2023 - Week 45

Sprint retrospective

We made lots of things slightly better.

Sprint goals

We intend to make things slightly better still.

Being denizens of the Bazaar, grand visions of idealised end states are not for us. We may occasionally reveal an interest in precision - some might even say pedantry - however, we are never less than pragmatic. Many acts of minor maintenance eat strategy for breakfast. Polemic ends.

Biccie bonus - a belated thank you

Way back in week 38, we reported on another stunning success: the roll out on our statutory instruments website of step collections, procedure ordering and identifying defunct defunct procedures and laying bodies. So pleased was JO Jane by this progress, she kindly donated a tin of fancy biscuits to everyone’s favourite team of crack librarians and computational “experts”. And by donated, we mean delivered by hand to our desks in our garrett in a far flung corner of the parliamentary estate. We ate them all, wrote another edition of weeknotes and quite forgot to thank her. What can we say? When one gets a gift, one writes a thank you note. We’ve let ourselves down, we’ve let our dear mothers down, we fear we’ve even let our reader down.

Thank you JO Jane. Please forgive us. They were delicious biscuits. So crumbly. And so buttery. The tin mistaken for a sewing kit on just one occasion.

Librarians of the Week

Not one, not two, but three librarians of the week this week. The proud winners of our much coveted Librarian of the Week trophy 1 being Anna, Emily and our Jianhan. Read on if you’d like to find out why.

New, old search - backend

Last time we filed a RAG report, we were delighted to announce that Jianhan’s efforts to upgrade our ancient version of Solr to something more moderne had met with unexpected success. We also reported that Jon’s frontend code was plugged into Jianhan’s upgraded Solr, meaning we could finally - finally! - bin the static search mock application that Michael had cobbled together back in May.

An important step and yet the rest of our plumbing left much to be desired, with no data flowing from the old triplestore to new Solr. Not that we complain, preferring to view the endless computational tribulations as a secret source of strength. Tuesday of week 44 saw a trip to Victoria Street Towers for a mostly in person meeting of some of the finest computational brains Parliament could assemble. Various options were sketched out, covering how we might get data from an ‘internal’ Azure subscription to an external Azure subscription. And, lo, a solution was found. At this point, we’d like to pause and thank Rob for helping to clear a path through the weeds.

Wasting no time, our Jianhan ran back to his desk and began assembling assorted bits of computational Stickle Bricks into actual piping. By the end of the week, we had data flowing from procedural business systems to the triplestore and from the triplestore to the new Solr and from new Solr to Jon’s new search application. Here, for example, is an Early Day Motion tabled on the 8th November which flowed seamlessly through said pipes. Absolutely cracking stuff, leading Michael to make giddy remarks about sending ‘tracer bullets through the system’ in what we can only assume was an attempt to sound forceful. Leaving that aside, this work is well deserving of Jianhan’s second Librarian of the Week award, as we’re sure our dear reader will agree.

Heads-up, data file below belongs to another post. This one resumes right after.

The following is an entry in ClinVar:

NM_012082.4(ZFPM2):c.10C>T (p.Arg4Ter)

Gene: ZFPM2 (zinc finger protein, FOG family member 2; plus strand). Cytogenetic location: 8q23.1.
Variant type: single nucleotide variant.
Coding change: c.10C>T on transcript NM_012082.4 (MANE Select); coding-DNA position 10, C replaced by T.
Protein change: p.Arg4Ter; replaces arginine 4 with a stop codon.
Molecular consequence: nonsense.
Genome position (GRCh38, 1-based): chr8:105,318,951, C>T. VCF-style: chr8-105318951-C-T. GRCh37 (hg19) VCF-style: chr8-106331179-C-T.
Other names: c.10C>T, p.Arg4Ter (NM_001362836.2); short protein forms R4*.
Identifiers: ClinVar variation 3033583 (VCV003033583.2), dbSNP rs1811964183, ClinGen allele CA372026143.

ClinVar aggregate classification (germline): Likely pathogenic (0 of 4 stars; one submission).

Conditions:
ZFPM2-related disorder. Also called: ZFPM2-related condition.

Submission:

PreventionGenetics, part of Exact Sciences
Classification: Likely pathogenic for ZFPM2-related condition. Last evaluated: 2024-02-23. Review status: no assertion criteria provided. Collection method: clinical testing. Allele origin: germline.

Jianhan has also cloned the old search code and popped it atop new Solr. With nothing else changed, Solr queries that had been taking upwards of five seconds now take less than half a second. Given the number of queries our crack librarians run every day, that would represent a marked improvement to their working lives. Not to mention the lives of our poor users. Someone once told us that 20,000 unique queries are made each month on our internal service. Which, if our arithmetic is to be trusted, adds up to around 33 hours of waiting for a search result. This would now take around 1.5 hours. Take the week off, everybody! At some point in the not too distant, we need to give serious consideration to running old old search atop new Solr, whilst new old search continues to develop in parallel.

Before we even think about that though there is work to be done, the migration from old Solr to new Solr necessitating a decent bit of tyre kicking. To that end, Young Robert and Michael plan to spend some time next week setting up a new RSpec repository. Once that’s done, they’ll once more have the pleasure of working with Librarian Ned to populate it.

In the meantime, our Jianhan is beavering away to redact any personal information from new Solr. When we say personal here, most of it is really not all that personal. But it does contain the parliamentary handles of our crack librarians, captured as part of their workflow. And besides, this particular audit feature has long been broken, instead operating as a kind of random name generator. Whilst the audit is necessary in the triplestore, it serves no useful function in Solr. So we’re getting rid, because data disposal is often more important than acquisition.

New, old search - frontend